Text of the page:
Seiko claimed numerous world firsts throughout their years, from (arguably) the first automatic chronograph, the first commercial quartz watch (which, at the time, was way more expensive than mechanical ones), and they also were the first to launch a proper analogue chronograph watch that happened to be quartz – the 7A28.
There were a number of variants in case style, but the most sought-after of the 7A28 is the military-issued one known as the RAF Gen 1 (and an RAF Gen 2 came along later using a different movement). To give it the correct name, it’s a Seiko 7A28-7120.
The first 7A28s appeared in 1983 and their successor, the 7A38 – which featured a date and day display on the 3’oclock subdial – showed up a year later, yet the mil-spec model that was made for the RAF was first issued in 1984 and continued unmodified until 1990. In total there were just over 11,000 produced and stamped with MoD numbers.
The most obvious differences between these watches and the consumer 7A28 is that they have fixed bars on the case (rather than spring bars) – a common standard on military watches – as well as a circled P mark on the dial and some other insignia on the rear. Otherwise, it operates exactly like the 7a28 or 7a38s that are available in lots of other case styles.
The NATO Strap that’s normally worn with these got its name from the NSN or NATO Stock Number that’s stamped on the back of military-issued equipment – in the case of the Seiko, here, the NSN is 6645-99 7683056, which decodes as
Below the NSN and the “Broad Arrow” mark (actually called the Admiralty Arrow, and historically stamped on any number of things indicating they were property of the Crown) is the issue number and the year it went out, and below that is the actual Seiko serial number. So the watch above was given to some service person in the RAF in 1990, and by decoding the Seiko serial I know it was made in January 1990. Gulf War era then.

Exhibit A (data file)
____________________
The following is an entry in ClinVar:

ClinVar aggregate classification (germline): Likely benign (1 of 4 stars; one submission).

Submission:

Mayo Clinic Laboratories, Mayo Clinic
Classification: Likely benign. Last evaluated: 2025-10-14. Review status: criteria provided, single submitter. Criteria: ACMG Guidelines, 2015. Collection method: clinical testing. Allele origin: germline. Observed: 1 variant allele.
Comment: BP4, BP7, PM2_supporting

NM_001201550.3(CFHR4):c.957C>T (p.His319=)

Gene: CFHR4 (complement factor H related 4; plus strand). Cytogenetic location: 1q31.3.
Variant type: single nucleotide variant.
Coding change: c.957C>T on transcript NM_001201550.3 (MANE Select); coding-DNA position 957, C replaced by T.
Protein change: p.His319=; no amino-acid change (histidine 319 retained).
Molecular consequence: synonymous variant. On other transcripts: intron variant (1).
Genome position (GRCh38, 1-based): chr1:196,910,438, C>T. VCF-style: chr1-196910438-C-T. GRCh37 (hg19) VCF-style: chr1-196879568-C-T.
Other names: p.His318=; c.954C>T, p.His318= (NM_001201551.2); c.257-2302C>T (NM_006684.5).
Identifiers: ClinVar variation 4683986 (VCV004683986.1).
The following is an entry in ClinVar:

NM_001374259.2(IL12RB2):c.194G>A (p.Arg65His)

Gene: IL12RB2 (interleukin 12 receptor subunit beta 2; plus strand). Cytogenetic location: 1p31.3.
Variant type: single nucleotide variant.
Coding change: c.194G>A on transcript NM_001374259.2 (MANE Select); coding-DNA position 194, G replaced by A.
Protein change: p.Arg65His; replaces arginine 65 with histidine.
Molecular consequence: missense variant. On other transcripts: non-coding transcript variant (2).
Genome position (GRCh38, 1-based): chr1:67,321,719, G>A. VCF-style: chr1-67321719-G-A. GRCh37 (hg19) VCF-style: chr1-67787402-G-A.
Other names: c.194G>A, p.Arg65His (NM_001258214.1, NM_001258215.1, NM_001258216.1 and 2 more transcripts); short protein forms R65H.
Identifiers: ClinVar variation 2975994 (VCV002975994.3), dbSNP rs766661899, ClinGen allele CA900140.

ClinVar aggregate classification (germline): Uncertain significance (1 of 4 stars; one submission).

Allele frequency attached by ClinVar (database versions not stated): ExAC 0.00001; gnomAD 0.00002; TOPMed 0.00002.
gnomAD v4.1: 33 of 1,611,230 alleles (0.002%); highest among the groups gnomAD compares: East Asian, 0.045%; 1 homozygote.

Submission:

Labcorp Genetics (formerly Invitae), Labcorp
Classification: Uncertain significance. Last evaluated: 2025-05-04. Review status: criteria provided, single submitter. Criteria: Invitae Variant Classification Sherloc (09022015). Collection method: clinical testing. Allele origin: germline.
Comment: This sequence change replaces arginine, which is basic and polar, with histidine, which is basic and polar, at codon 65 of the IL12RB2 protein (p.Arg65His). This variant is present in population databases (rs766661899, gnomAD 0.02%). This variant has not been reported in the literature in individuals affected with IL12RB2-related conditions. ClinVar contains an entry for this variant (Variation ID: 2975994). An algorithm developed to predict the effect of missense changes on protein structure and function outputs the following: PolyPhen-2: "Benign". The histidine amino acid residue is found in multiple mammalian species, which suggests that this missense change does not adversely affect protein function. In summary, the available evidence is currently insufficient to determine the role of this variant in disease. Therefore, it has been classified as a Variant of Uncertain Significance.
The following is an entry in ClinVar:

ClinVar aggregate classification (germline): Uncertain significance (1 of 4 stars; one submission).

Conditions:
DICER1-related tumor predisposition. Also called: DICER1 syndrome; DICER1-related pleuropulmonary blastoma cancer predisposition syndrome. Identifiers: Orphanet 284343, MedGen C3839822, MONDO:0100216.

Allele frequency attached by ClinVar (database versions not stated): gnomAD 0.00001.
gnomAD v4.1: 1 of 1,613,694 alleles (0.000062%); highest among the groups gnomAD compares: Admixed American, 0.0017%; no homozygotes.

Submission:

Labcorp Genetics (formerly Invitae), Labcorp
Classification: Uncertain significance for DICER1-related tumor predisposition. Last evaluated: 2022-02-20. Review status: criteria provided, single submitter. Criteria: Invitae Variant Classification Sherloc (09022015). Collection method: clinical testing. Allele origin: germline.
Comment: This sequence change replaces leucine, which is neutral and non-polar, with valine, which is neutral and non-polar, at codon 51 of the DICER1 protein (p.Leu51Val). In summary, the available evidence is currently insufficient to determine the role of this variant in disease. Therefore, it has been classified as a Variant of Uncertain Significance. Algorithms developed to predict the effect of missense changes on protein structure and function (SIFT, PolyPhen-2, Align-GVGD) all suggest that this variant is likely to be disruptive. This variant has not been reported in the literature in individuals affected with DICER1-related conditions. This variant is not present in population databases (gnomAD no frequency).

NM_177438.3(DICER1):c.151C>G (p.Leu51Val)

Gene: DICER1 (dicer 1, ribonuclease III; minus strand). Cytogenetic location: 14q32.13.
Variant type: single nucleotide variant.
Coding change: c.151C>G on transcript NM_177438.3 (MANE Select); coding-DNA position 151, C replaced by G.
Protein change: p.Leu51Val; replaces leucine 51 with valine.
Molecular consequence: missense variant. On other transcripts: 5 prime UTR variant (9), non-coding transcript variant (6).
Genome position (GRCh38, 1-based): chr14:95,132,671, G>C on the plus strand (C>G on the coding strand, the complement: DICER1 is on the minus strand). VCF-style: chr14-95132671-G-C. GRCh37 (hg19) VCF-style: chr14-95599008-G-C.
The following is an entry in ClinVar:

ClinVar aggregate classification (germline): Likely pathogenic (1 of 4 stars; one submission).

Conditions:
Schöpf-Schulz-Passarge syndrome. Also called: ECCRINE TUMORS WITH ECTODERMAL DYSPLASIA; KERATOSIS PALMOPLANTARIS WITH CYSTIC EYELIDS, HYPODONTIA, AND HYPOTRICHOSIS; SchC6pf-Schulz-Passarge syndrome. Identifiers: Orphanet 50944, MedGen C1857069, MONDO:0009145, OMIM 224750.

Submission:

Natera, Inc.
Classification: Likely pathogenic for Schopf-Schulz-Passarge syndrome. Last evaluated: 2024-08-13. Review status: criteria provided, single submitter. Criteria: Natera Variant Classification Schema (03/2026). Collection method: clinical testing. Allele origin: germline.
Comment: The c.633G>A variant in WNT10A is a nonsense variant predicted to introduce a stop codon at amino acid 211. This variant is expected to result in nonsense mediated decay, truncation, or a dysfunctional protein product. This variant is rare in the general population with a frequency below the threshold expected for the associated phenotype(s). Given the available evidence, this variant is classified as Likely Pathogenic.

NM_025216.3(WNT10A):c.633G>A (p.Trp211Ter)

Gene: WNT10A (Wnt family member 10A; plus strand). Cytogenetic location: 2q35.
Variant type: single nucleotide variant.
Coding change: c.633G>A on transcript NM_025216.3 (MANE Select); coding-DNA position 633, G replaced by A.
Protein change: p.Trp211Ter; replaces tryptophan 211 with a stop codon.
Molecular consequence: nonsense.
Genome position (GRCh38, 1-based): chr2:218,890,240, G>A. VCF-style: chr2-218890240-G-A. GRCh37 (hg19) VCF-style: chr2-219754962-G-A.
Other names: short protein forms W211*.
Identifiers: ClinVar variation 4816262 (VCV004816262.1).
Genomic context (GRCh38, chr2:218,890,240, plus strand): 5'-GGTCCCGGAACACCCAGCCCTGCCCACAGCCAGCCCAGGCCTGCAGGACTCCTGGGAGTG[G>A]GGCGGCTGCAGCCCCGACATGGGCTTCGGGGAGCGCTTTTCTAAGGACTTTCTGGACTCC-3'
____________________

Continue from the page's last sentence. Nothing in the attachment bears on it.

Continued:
I bought two of these from an auctioneer who was disposing of all kinds of military surplus stuff; both were a bit beaten up and not working, so off they went to my Seiko specialist and came back in great shape with new crystals and having had a full strip down and re-assembly.
Quartz watches got really cheap in the 1980s, and had a reputation of being disposable – lots of fragile plastic bits inside, and no reason to try to service them. If you own a high-end watch with a quartz movement today, and you send it to the manufacturer for a service, it’s standard practice just to replace the whole movement.
Not Seiko, though. This was a proper movement that could be stripped, cleaned, oiled and reassembled just like a mechanical one.
Note the P on the dial – military specifications dictate that they needed to carry this mark as there is a trace of mildly-radioactive Promethium in the luminescent material on the dial. The same circled P is on the Seiko RAF Gen 2 as well.
So, fully rebuilt and on a raw leather NATO, it makes a great tool watch. And it probably saw a much harder life in the hands of its first wearer than it ever will with me.